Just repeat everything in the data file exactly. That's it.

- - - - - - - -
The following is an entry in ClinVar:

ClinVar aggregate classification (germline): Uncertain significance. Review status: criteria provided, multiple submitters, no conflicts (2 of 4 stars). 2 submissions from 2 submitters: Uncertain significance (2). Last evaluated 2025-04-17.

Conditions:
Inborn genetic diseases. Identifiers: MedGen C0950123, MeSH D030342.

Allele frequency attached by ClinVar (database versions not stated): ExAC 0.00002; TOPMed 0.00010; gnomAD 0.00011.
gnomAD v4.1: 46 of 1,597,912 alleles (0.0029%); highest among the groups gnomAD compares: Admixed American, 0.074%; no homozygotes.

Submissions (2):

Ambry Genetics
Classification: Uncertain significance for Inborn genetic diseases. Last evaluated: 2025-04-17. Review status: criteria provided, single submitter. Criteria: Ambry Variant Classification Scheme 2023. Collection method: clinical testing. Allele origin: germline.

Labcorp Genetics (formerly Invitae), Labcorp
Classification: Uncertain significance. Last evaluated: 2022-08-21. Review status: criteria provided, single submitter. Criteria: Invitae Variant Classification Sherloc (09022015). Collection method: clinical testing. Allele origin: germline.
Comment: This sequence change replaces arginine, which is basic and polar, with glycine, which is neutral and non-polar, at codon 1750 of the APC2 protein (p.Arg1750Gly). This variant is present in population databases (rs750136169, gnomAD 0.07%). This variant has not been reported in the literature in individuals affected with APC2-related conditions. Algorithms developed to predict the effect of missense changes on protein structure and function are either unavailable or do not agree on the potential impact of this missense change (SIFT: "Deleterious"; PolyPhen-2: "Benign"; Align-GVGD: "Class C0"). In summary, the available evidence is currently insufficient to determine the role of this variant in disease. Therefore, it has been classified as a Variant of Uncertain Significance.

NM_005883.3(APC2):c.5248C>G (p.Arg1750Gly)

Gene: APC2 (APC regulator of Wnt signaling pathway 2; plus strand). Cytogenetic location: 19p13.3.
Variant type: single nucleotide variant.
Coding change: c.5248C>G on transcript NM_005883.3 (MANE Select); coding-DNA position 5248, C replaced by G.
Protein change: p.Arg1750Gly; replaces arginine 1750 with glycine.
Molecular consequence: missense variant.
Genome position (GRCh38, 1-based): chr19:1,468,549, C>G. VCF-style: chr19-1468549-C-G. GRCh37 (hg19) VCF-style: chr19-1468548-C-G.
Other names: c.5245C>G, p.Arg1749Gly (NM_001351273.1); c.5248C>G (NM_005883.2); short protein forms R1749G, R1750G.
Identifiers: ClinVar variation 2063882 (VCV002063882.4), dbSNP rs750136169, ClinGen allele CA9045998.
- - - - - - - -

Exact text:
The following is an entry in ClinVar:

ClinVar aggregate classification (germline): Uncertain significance. Review status: criteria provided, multiple submitters, no conflicts (2 of 4 stars). 2 submissions from 2 submitters: Uncertain significance (2). Last evaluated 2025-04-17.

Conditions:
Inborn genetic diseases. Identifiers: MedGen C0950123, MeSH D030342.

Allele frequency attached by ClinVar (database versions not stated): ExAC 0.00002; TOPMed 0.00010; gnomAD 0.00011.
gnomAD v4.1: 46 of 1,597,912 alleles (0.0029%); highest among the groups gnomAD compares: Admixed American, 0.074%; no homozygotes.

Submissions (2):

Ambry Genetics
Classification: Uncertain significance for Inborn genetic diseases. Last evaluated: 2025-04-17. Review status: criteria provided, single submitter. Criteria: Ambry Variant Classification Scheme 2023. Collection method: clinical testing. Allele origin: germline.

Labcorp Genetics (formerly Invitae), Labcorp
Classification: Uncertain significance. Last evaluated: 2022-08-21. Review status: criteria provided, single submitter. Criteria: Invitae Variant Classification Sherloc (09022015). Collection method: clinical testing. Allele origin: germline.
Comment: This sequence change replaces arginine, which is basic and polar, with glycine, which is neutral and non-polar, at codon 1750 of the APC2 protein (p.Arg1750Gly). This variant is present in population databases (rs750136169, gnomAD 0.07%). This variant has not been reported in the literature in individuals affected with APC2-related conditions. Algorithms developed to predict the effect of missense changes on protein structure and function are either unavailable or do not agree on the potential impact of this missense change (SIFT: "Deleterious"; PolyPhen-2: "Benign"; Align-GVGD: "Class C0"). In summary, the available evidence is currently insufficient to determine the role of this variant in disease. Therefore, it has been classified as a Variant of Uncertain Significance.

NM_005883.3(APC2):c.5248C>G (p.Arg1750Gly)

Gene: APC2 (APC regulator of Wnt signaling pathway 2; plus strand). Cytogenetic location: 19p13.3.
Variant type: single nucleotide variant.
Coding change: c.5248C>G on transcript NM_005883.3 (MANE Select); coding-DNA position 5248, C replaced by G.
Protein change: p.Arg1750Gly; replaces arginine 1750 with glycine.
Molecular consequence: missense variant.
Genome position (GRCh38, 1-based): chr19:1,468,549, C>G. VCF-style: chr19-1468549-C-G. GRCh37 (hg19) VCF-style: chr19-1468548-C-G.
Other names: c.5245C>G, p.Arg1749Gly (NM_001351273.1); c.5248C>G (NM_005883.2); short protein forms R1749G, R1750G.
Identifiers: ClinVar variation 2063882 (VCV002063882.4), dbSNP rs750136169, ClinGen allele CA9045998.